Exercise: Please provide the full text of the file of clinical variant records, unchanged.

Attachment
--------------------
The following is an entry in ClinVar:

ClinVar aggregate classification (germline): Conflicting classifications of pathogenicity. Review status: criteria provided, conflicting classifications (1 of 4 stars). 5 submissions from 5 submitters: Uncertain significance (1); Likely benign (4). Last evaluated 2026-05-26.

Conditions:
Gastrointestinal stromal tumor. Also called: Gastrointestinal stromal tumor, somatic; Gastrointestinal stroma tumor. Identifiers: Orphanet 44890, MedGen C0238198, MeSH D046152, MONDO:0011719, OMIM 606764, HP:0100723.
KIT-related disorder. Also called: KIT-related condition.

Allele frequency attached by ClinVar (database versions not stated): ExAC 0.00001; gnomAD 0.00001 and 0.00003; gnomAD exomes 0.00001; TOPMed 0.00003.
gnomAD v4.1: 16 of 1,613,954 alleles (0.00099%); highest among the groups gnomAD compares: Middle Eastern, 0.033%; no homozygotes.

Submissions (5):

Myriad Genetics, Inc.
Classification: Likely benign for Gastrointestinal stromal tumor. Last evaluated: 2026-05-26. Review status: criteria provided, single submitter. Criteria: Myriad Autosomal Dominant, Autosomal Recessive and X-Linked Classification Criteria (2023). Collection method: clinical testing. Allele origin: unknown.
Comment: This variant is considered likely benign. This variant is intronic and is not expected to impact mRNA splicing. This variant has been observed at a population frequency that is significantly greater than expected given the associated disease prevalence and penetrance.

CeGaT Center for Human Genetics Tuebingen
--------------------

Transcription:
The following is an entry in ClinVar:

ClinVar aggregate classification (germline): Conflicting classifications of pathogenicity. Review status: criteria provided, conflicting classifications (1 of 4 stars). 5 submissions from 5 submitters: Uncertain significance (1); Likely benign (4). Last evaluated 2026-05-26.

Conditions:
Gastrointestinal stromal tumor. Also called: Gastrointestinal stromal tumor, somatic; Gastrointestinal stroma tumor. Identifiers: Orphanet 44890, MedGen C0238198, MeSH D046152, MONDO:0011719, OMIM 606764, HP:0100723.
KIT-related disorder. Also called: KIT-related condition.

Allele frequency attached by ClinVar (database versions not stated): ExAC 0.00001; gnomAD 0.00001 and 0.00003; gnomAD exomes 0.00001; TOPMed 0.00003.
gnomAD v4.1: 16 of 1,613,954 alleles (0.00099%); highest among the groups gnomAD compares: Middle Eastern, 0.033%; no homozygotes.

Submissions (5):

Myriad Genetics, Inc.
Classification: Likely benign for Gastrointestinal stromal tumor. Last evaluated: 2026-05-26. Review status: criteria provided, single submitter. Criteria: Myriad Autosomal Dominant, Autosomal Recessive and X-Linked Classification Criteria (2023). Collection method: clinical testing. Allele origin: unknown.
Comment: This variant is considered likely benign. This variant is intronic and is not expected to impact mRNA splicing. This variant has been observed at a population frequency that is significantly greater than expected given the associated disease prevalence and penetrance.

CeGaT Center for Human Genetics Tuebingen